It doesn’t matter whether or not you are afflicted with wrinkles, it’s an excellent thing to give them some attention. Freckles are bothersome and provoking, and red noses make us as cross as black cats, but wrinkles!—they are the worst of all, for with them comes the sickening realization that the freshness of one’s complexion is beginning to fade, and that youth itself is slipping away.
It is before the lines really appear that they should be considered, for then they’re much more easily managed than when they—with their sisters and their cousins and their aunts, to say nothing of grandmas and babies—settle down for a nice long stay. Wrinkles are worse than boogie men, and “they’ll git you if yo’ don’t watch out!”
Wrinkles are unnecessary evils—anyway, until one gets to be a hundred or so. That is, if you are so lucky as not to have troubles enough to keep you awake six nights out of seven, which seems to be the case with most people these days. Even then perhaps you can deceive yourself into believing that life is one big, lovely, roseate dream after all. Worry is a paragon of a wrinkle-maker. And, by the way, did you ever know why?
It is not so much for the reason that screwing up the face traces lines and seams in the skin as it is because the fretting upsets the stomach. It has a most depressing effect on that hyper-sensitive organ. Haven’t you often noticed what a finicky, doleful sort of an appetite you have whenever you are indulging in a fit of the blues?
The physiological explanation is the very close alliance of the great sympathetic nerves, which make up a little telegraph line more perfect and complete than any yet constructed by man. The poor, worn brain is fagged and tired. This fact is immediately communicated to the stomach, which, in true sisterly fashion, mopes and sulks out of sheer sympathy.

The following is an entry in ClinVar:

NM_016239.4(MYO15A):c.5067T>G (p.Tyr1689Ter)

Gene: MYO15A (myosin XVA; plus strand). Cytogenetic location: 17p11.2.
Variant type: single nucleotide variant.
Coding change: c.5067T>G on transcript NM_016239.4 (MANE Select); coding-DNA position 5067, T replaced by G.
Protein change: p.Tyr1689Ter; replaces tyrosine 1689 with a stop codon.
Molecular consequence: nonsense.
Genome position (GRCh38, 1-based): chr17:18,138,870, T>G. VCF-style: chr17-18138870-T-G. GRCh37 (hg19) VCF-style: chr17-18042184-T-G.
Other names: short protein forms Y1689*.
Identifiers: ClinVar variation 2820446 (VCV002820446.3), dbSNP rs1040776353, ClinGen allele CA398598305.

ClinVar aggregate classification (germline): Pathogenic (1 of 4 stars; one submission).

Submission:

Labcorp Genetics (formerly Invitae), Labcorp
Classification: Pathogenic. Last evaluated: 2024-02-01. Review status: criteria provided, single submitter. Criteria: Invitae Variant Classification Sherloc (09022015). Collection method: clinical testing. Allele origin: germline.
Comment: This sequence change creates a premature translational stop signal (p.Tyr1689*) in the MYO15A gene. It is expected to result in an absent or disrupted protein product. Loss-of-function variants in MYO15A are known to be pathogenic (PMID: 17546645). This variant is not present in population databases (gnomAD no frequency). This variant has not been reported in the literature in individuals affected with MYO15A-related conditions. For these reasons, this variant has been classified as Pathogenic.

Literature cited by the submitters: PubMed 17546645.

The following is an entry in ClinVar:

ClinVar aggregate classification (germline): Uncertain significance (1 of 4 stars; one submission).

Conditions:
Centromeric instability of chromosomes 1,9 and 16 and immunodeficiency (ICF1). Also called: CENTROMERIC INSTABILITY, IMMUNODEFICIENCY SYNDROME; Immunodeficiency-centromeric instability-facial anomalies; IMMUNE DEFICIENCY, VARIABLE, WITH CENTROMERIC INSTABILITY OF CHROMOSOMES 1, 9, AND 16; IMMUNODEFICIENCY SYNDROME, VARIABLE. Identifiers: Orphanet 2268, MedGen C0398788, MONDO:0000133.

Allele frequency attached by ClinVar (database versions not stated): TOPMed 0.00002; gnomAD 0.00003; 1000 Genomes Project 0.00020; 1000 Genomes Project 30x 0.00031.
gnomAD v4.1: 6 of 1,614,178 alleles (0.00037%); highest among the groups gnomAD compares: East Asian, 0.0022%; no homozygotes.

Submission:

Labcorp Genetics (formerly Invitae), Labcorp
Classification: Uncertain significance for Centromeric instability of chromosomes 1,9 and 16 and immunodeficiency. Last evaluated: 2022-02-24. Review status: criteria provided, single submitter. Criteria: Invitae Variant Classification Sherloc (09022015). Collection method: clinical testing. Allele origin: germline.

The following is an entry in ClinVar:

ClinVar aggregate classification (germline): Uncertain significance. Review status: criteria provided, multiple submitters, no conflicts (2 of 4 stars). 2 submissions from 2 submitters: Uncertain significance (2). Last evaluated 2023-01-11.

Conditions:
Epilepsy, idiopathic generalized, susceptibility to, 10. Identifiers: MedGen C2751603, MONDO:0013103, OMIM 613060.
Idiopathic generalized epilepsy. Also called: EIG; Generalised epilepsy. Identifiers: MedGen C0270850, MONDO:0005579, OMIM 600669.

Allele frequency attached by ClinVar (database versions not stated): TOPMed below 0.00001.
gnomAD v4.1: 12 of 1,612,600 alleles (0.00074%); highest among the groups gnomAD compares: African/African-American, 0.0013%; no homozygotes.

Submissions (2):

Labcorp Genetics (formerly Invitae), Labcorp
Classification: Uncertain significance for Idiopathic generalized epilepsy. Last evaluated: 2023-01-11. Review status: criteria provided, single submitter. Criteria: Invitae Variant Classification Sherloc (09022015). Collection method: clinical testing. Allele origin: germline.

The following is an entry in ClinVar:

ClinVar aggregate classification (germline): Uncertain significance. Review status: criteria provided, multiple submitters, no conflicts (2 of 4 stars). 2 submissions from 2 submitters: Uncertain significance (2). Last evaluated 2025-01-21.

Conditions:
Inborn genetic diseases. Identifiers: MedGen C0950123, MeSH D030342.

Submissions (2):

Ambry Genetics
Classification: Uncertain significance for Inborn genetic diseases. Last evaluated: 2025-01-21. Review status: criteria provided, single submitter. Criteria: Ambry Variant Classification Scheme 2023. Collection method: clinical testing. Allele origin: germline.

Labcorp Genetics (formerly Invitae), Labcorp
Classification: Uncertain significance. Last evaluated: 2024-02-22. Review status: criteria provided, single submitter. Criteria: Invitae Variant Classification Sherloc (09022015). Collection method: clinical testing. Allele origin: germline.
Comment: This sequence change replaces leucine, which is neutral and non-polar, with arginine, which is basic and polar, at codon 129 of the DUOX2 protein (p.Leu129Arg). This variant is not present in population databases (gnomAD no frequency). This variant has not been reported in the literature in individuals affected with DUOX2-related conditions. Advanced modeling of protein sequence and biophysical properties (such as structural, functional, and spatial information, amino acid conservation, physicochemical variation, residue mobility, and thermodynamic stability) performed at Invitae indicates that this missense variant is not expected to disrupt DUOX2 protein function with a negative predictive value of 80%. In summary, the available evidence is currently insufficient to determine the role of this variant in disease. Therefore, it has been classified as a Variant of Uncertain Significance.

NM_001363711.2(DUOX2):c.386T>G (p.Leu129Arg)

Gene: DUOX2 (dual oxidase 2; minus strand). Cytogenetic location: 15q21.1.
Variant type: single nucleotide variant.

Then, of course, with an unruly digestion, all sorts of complications begin. The eyes get dull, the face thin and sallow, the complexion bad, and the flesh flabby. At that stage the wrinkles, with their aforesaid relatives, sail in upon the scene. And there you are! And—ten chances to one—it’s a cheerful time you’ll have getting rid of them.
That’s why I say you must take them in hand before they arrive, and dole out discouragement to them by correct living and the necessary facial massage.
The skin of the face wrinkles exactly for the same reason and by the same mechanism that the skin of an apple wrinkles. The pulp of the fruit under the skin begins to shrink and contract as the juices dry up, and, quite naturally, the skin which was once taut and smooth, now being much too large for the contents, puckers up and lays itself in tiny folds. It’s the same way with the skin of the face. When the subcutaneous fat of the cheeks and brow—which, when we are young and plump and rosy, is abundant—begins to be absorbed and to gradually disappear, then the cuticle straightway starts in to shrivel and fall into minute lines.
So it is wisdom to anticipate the coming of wrinkles and lay plans to ward them off. Live after strict rules of hygiene. Have a tonic method of living. Invigorate your muscles and the skin of your body by sponge baths and brisk drying with a coarse bath towel. Friction is a great beautifier. Eat only that food which is going to do you some good, and take your exercise with regularity. Add to this a happy, hopeful disposition of mind and a big fat jar of pure, properly-made skin food, then read the chapter on massage and follow the instructions given therein. If any wrinkles or crow’s feet come and lodge with you after that, then I’ll take off my hat to their perseverance.